“Personal Responsibility” is a myth.


The notion of personal responsibility is flawed in many respects but especially for limiting the spread of Covid because it assumes that, firstly, everyone will cooperate in the same way, and, secondly, that everyone will have the same standard and idea of personal responsibility. While we can share videos of anti-maskers freaking out in shops and shame people for not practicing social distancing, it is the second assumption that is the most dangerous.

Why are we convinced everyone is on the same level?


You may have gathered from previous articles I am not a fan of Leo Varadkar or Fine Gael (or Fianna Fail (or Labour (or the Greens (honestly I’m just slowly turning into a bitter anarchist)))). I will argue this is not without reason. In my previous article, I talked about how Tánaiste Varadkar is an opportunist and neo-Liberalist high on the fumes of his own hashtag-hustle pathos.

Sorry for the length, but trust me, I left a lot out.

We can not blame the government for the first wave and the first lockdown. It was the right thing to do. But like a broke clock that is right twice a day, wise decisions seem few for this government. And while many have been speculating for a while that second waves are natural, you can’t argue that the surge in cases can’t be blamed on the government for their zealous obsession with the economy over human lives.

Yes, we can practise personal responsibility to ensure we don’t contribute to spreading the virus, which is a hell of a lot more than we can say for our own government.


In 2008, there were people who did everything right. They saved money, invested, worked hard, paid taxes, and were good people. These same people became homeless and lost everything after the global crash of that year, the effects of which many, including myself, are still feeling to this day.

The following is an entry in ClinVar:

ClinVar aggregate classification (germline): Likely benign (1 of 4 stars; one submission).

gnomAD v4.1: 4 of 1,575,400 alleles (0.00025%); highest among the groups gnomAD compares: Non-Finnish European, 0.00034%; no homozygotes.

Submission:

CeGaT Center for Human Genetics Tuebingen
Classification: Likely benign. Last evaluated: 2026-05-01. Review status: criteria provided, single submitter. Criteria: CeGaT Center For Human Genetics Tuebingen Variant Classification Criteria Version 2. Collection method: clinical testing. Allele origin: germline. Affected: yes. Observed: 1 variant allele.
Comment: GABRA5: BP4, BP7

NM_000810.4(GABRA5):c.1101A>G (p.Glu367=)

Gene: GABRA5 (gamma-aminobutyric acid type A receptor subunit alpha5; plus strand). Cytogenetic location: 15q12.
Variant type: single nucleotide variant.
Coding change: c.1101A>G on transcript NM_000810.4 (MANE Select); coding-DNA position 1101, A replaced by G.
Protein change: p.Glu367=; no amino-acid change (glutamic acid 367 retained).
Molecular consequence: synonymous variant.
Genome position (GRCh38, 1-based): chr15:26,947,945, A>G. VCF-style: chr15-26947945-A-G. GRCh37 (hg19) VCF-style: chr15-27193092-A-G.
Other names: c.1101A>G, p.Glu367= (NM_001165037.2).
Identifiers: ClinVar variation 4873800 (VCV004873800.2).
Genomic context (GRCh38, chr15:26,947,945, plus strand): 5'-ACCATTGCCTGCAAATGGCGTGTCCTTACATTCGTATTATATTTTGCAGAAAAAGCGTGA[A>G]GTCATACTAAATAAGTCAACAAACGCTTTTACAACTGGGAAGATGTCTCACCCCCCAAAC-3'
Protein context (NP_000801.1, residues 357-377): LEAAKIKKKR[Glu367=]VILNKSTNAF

We must lead by example, but also ensure it’s mimicked.


To declare that it is on us as individuals to practise personal responsibility is a good start, but it is not a complete solution. We must acknowledge that we react to external forces. It is not a self-imposed victimisation to say that money is a factor in how well we act, or to say the government must take responsibility, or to say that the world must act together, sharing information, recommendations, and advancements. If anything, it the perfect example of taking responsibility an individual can do; to reason what may stop them, to hold people accountable to their duties, and to expect more from the world that we are a part of.

It’s my problem, it’s your problem, but most importantly it’s OUR problem. We can’t afford not to come together.



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